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Exhibition Celebrates Golden Age of Dutch Drawing and Highlights New Acquisitions

Dutch Drawings of the Golden Age
May 28-August 25, 2002

May 8, 2002

LOS ANGELES—Dutch Drawings of the Golden Age, an exhibition that celebrates the flourishing of culture in 17th-century Holland, will be on view at the J. Paul Getty Museum from May 28 through August 25, 2002. The exhibition examines the growth of artistic production during a period in which political, religious, and economic changes were reshaping the fabric of Dutch society. This compelling view of Dutch life features a selection of important works from the Getty Museum’s extensive collection and showcases a number of new acquisitions.

Dutch Drawings of the Golden Age is presented in conjunction with the Getty Museum’s exhibition The Sacred Spaces of Pieter Saenredam, on view through July 7, which focuses on the work of one of the most remarkable painters of 17th-century Holland. Together with Rembrandt and Vermeer, Saenredam is considered one of the great luminaries of the Golden Age of Dutch art.

"This exhibition provides a lively and insightful look at Dutch life during a momentous period in its history," said Deborah Gribbon, director of the J. Paul Getty Museum and vice president of the J. Paul Getty Trust. "Seen with the Saenredam presentation, it affords audiences an opportunity to view drawings from the Getty’s collection alongside an important loan exhibition that gathers work from the United States and Europe."

Era of Sweeping Changes in Dutch Society

Beginning in the early 1600s, the art of drawing thrived in Holland as never before. Artists such as Rembrandt Harmensz. van Rijn, Jacob van Ruisdael, and Jan van Goyen turned perceptive eyes to the pageant of Dutch society surrounding them, and recorded virtually every aspect of daily life in pen or chalk—from country fairs and merchant ships to landscapes and flora and fauna.

"This exhibition conveys the rich texture of Dutch life through a selection of carefully observed and finely executed drawings by some of the most important artists of the day," noted Stephanie Schrader, exhibition curator and assistant curator, department of drawings, J. Paul Getty Museum. "It begins with the active role that artists played in the Dutch fight for political freedom and explores their subsequent celebration of their native land, customs, and artistic activities."

The Golden Age is also noteworthy for a boom in the Dutch merchant economy. Not surprisingly, as the Republic became more politically independent and economically prosperous, the market for artwork grew rapidly. Drawings in this period not only maintained their traditional function as preparatory studies for more finished works of art, but also were increasingly commissioned and collected in their own right. In addition to depicting established historical and religious themes, artists portrayed new subjects from the world around them.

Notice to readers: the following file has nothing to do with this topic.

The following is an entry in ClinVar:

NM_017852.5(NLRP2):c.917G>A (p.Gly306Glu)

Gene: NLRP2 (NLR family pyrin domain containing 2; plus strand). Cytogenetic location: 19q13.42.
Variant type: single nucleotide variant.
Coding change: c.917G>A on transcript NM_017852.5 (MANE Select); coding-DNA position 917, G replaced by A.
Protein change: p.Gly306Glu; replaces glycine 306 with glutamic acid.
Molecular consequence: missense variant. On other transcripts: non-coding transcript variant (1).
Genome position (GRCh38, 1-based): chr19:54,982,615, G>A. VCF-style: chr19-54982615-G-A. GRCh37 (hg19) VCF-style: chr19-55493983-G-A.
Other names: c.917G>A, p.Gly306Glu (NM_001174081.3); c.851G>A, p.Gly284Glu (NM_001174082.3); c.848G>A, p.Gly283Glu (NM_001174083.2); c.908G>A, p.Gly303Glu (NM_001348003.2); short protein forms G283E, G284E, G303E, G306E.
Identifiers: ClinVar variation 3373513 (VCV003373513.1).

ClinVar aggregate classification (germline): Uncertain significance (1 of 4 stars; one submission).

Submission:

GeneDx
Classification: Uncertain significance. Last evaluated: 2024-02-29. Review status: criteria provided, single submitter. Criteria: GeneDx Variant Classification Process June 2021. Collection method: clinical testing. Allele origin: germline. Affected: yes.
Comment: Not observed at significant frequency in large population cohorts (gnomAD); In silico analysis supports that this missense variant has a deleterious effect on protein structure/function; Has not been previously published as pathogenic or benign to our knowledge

Exhibition Features New Acquisitions

Several new acquisitions are featured in the exhibition, including A Young Herdsman Leaning on his "Houlette" (about 1650) by Herman Saftleven the Younger. In this work a young herdsman holds a houlette, a long, slightly curved tool used by a shepherd. The textural combination of chalk and wash adds to the rustic effect of the figure. By setting him against a plain background and positioning him in the immediate foreground, Saftleven puts the young boy on display so that he appears to pose for the viewer as he sweetly smiles from underneath a large, floppy hat. The drawing was likely made as a stock figure to be used later in a painting.

Another new acquisition is Jan Lievens’ View of a Path in the Haagse Bos, with Beggars at the Door of a Cottage (about 1660). Famous for his wooded landscapes executed in pen and brown ink, here Lievens shows the Haagse Bos, a famous forest around The Hague. Lievens skillfully captures the effects of a sun-dappled landscape by drawing the middle of a winding road, bits of foliage, and patches of tree trunks lighter than others. Lievens’ use of Japanese paper underscores how artists benefited from the vast number of foreign goods being imported into Amsterdam. Coveted for its rich golden tone, this rare and costly paper suggests that Lievens’ drawing was made in the studio as an independent work of art.

A third new acquisition on view is Adriaen van de Venne’s Moralizing Scene with an Old Woman and a Man (1631). Executed in subtle tones of the same color, the grisaille (monochromatic work using shades of gray) paintings and drawings by van de Venne tend to focus on human folly. These subjects are often moralizing in their tone and warn against certain types of behavior. The intriguing theme seen here is not particularly clear. From the rather unflattering depiction of the old woman smoking a pipe, one might interpret the drawing as a condemnation of her licentiousness. The bagpipes seen hanging from the man’s belt, which were often used as symbol of sexual prowess, might also suggest immoral behavior. What is apparent in van de Venne’s scene is his beautiful treatment of light. The use of the lamp as the primary light source allows for the dramatic illumination of the man and woman.

Note to editors: color images available upon request.

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